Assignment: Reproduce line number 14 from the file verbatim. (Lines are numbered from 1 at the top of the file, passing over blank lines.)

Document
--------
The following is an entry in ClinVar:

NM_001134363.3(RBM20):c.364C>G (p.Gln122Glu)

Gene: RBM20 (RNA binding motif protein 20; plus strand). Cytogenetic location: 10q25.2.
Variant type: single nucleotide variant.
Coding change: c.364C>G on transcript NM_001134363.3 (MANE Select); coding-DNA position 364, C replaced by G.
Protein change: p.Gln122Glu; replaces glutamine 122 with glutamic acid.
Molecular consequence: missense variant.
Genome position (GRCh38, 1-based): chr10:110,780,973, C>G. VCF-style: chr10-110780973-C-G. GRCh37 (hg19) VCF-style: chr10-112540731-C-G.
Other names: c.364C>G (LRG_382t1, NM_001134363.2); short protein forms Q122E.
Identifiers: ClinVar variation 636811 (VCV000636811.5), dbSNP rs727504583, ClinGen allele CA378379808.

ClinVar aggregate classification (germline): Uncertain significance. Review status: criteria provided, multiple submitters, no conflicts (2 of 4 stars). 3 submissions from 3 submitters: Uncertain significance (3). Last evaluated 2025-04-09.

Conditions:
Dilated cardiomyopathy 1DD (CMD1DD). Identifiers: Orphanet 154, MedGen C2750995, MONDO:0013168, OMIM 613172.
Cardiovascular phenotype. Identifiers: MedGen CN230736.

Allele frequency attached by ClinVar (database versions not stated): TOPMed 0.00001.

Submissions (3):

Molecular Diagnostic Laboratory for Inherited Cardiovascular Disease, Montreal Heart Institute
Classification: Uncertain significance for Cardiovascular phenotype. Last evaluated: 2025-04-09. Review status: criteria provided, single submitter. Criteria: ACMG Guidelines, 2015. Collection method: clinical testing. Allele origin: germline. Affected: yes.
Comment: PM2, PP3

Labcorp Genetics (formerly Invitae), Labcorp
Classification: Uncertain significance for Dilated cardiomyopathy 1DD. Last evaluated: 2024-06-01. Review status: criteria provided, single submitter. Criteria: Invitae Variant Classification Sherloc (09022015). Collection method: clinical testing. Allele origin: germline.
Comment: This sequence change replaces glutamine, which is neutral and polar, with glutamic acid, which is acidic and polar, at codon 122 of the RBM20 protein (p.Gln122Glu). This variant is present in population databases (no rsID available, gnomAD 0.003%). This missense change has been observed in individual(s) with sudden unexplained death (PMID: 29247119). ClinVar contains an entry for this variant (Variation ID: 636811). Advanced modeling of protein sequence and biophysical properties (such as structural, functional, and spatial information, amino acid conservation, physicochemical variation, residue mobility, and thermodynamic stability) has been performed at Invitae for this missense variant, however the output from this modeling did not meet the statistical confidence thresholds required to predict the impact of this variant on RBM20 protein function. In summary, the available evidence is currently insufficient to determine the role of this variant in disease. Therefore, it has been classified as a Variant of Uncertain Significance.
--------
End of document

Cardiovascular phenotype. Identifiers: MedGen CN230736.